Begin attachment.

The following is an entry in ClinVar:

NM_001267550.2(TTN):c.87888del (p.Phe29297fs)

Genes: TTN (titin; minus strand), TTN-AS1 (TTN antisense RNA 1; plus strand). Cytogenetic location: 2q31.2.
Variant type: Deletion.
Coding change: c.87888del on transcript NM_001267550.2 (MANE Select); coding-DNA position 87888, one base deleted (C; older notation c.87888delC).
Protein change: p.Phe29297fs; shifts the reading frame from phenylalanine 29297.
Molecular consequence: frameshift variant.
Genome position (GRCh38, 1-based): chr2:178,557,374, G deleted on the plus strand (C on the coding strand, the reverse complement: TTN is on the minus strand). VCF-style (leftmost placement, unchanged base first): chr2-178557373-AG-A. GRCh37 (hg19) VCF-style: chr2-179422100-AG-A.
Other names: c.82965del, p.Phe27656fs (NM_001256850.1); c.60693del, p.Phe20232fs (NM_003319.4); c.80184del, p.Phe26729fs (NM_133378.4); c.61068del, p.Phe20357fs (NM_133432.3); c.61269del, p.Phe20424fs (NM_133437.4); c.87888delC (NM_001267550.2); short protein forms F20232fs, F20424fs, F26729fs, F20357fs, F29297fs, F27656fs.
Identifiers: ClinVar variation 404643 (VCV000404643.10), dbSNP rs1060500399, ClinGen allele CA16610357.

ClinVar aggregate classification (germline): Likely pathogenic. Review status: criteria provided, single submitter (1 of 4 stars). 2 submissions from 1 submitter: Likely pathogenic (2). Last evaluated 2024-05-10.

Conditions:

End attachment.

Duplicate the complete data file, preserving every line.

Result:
The following is an entry in ClinVar:

NM_001267550.2(TTN):c.87888del (p.Phe29297fs)

Genes: TTN (titin; minus strand), TTN-AS1 (TTN antisense RNA 1; plus strand). Cytogenetic location: 2q31.2.
Variant type: Deletion.
Coding change: c.87888del on transcript NM_001267550.2 (MANE Select); coding-DNA position 87888, one base deleted (C; older notation c.87888delC).
Protein change: p.Phe29297fs; shifts the reading frame from phenylalanine 29297.
Molecular consequence: frameshift variant.
Genome position (GRCh38, 1-based): chr2:178,557,374, G deleted on the plus strand (C on the coding strand, the reverse complement: TTN is on the minus strand). VCF-style (leftmost placement, unchanged base first): chr2-178557373-AG-A. GRCh37 (hg19) VCF-style: chr2-179422100-AG-A.
Other names: c.82965del, p.Phe27656fs (NM_001256850.1); c.60693del, p.Phe20232fs (NM_003319.4); c.80184del, p.Phe26729fs (NM_133378.4); c.61068del, p.Phe20357fs (NM_133432.3); c.61269del, p.Phe20424fs (NM_133437.4); c.87888delC (NM_001267550.2); short protein forms F20232fs, F20424fs, F26729fs, F20357fs, F29297fs, F27656fs.
Identifiers: ClinVar variation 404643 (VCV000404643.10), dbSNP rs1060500399, ClinGen allele CA16610357.

ClinVar aggregate classification (germline): Likely pathogenic. Review status: criteria provided, single submitter (1 of 4 stars). 2 submissions from 1 submitter: Likely pathogenic (2). Last evaluated 2024-05-10.

Conditions: